In November 2017, the Nigerian government launched a national action plan for preventing violent extremism (PVE). The framework—developed by the government’s Office of the National Security Adviser (ONSA) in consultation with civil society organizations, the media, students, and the academic community—focuses on four key areas: strengthening Nigerian institutions to PVE; strengthening the rule of law and human rights; building community engagement and resilience; and integrating strategic communication to PVE. President Buhari introduced the framework to government personnel at the state house in Abuja, requesting that it be implemented by civil society organizations, state, and local governments. This came after the United Nations called on member states to develop respective national action plans for PVE in December 2015. (Sources: Counter Terrorism Center, This Day Live)

International Counter-Extremism

The 2011 Terrorism (Prevention) Act and the 2013 Terrorism (Amendment) Act give the Attorney General of the Federation (AGF), along with the Minister of Justice, responsibility for ensuring Nigerian regulations abide by international policies and U.N. Conventions on Terrorism. The AGF cooperates with international institutions and foreign states to provide mutual assistance, such as extradition, to prevent international acts of terrorism. (Source: U.S. Department of State)

U.S.-Nigerian Cooperation

Nigerian-U.S. counterterrorism cooperation ramped up in 2013 with the U.S.-Nigeria Binational Commission (BNC) Regional Security Working Group. The Nigerian government hosted the gathering in its capital Abuja. The working group defined challenges of mutual concern for the U.S. and Nigeria and outlined potential responses. Nigeria has been an active participant in regional events hosted by the Global Counterterrorism Forum (GCTF) and co-hosted a GCTF workshop on Criminal Justice Sector and Rule of Law in 2013. The government of Nigeria formally requested assistance to develop an intelligence apparatus, the Joint Terrorist Branch (JTAB), to act as the interagency coordinating body for counterterrorism efforts. Nigeria has participated in U.S. counterterrorism capacity building programs under the U.S. State Department’s Antiterrorism Assistance program. (Source: U.S. Department of State)

In August 2017, the Trump administration approved a nearly $600 million sale of high-tech attack planes to Nigeria to help defeat Boko Haram and other militants, despite concerns about human rights abuses by Nigerian security forces. The sale had been put on hold by the Obama administration after a Nigerian fighter jet in January 2017 bombed a displaced-persons camp, killing at least 230 people. (Source: Associated Press)

Regional Cooperation

In January 2013, Nigeria committed ground troops and logistical support to the Economic Community of West African States (ECOWAS). Nigeria is also a member of the Trans-Sahara Counterterrorism Partnership and the Inter-Governmental Action Group Against Money Laundering (GIABA) in West Africa. In 2014, Nigeria helped to establish the Global Fund for Community Engagement and Resilience (GCERF), a public-private partnership in Switzerland created to counter extremist messaging and recruitment. Nigerian counter-extremism efforts reportedly have been hampered by security forces’ harsh treatment of civilians, distrust between the security forces and communities, and the lack of economic opportunity in the northeast of Nigeria. (Sources: Voice of America, BBC News, U.S. Department of State, U.S. Department of State)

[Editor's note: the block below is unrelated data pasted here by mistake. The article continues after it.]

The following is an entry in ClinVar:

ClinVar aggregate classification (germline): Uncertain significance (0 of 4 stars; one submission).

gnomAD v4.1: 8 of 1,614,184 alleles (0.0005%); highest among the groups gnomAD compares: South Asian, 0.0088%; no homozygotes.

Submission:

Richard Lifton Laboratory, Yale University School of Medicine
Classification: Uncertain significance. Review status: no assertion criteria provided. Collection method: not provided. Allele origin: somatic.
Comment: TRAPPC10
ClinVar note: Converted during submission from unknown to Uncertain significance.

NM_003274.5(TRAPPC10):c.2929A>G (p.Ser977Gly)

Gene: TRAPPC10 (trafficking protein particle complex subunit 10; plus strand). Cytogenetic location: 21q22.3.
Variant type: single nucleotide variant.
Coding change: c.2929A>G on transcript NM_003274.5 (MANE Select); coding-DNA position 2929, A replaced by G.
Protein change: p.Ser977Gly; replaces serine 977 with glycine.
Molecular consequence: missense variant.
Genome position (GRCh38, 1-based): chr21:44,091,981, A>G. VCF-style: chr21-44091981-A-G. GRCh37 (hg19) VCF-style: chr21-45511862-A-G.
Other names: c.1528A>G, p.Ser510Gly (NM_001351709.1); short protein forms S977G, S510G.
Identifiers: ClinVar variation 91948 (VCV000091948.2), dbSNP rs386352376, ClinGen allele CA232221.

We are part of it because we’ve got terrorists in Nigeria that everybody knows which claim that they are Islamic. So, if there’s an Islamic coalition to fight terrorism, Nigeria will be part of it because we are casualties of Islamic terrorism.Nigerian President Muhammadu Buhari

Following a Boko Haram attack in Cameroon on July 22, 2014, the Nigerian government announced that it would join with Cameroon, Chad, and Niger to create a force to fight extremists. The plan for a Multinational Joint Task Force (MNJTF) was approved by the African Union on March 3, 2015. Since then, the MNJTF has operated in the Lake Chad region and has slowly gained ground from Boko Haram. The formation of the MNJTF followed a May 2014 intelligence sharing agreement between Nigeria, Benin, Cameroon, Chad, and Niger—in response to the Chibok girls kidnapping—in which the five countries agreed to improve border security. It is believed that Boko Haram separated the girls, sending them to various camps in some of those countries. (Sources: Institute for Strategic Studies, CNN, Telegraph)

In March 2016, President Buhari announced that Nigeria had joined Saudi Arabia’s Islamic Military Alliance, a counterterrorism coalition comprising 39 Muslim countries. Buhari said, “We are part of it because we’ve got terrorists in Nigeria that everybody knows which claim that they are Islamic. So, if there’s an Islamic coalition to fight terrorism, Nigeria will be part of it because we are casualties of Islamic terrorism.” (Sources: Pulse Nigeria, Agence France-Presse)

Public Opinion

Polling from the spring of 2014 revealed that Nigerians view religious extremism as the biggest threat to the country. According to findings published by the Pew Research Center:

  • 82 percent have an unfavorable view of Boko Haram;
  • 72 percent concerned about Islamic extremism;
  • 88 percent say crime is a very big problem;
  • 86 percent say corruption is a very big problem;
  • 81 percent say electricity shortages are a very big problem;
  • 74 percent say the country is going in the wrong direction;
  • 66 percent say government officials do not care about ordinary people;
  • 50 percent personally fear violence; and
  • 79 percent very or somewhat likely to vote in presidential election.

(Source: Pew Research Center)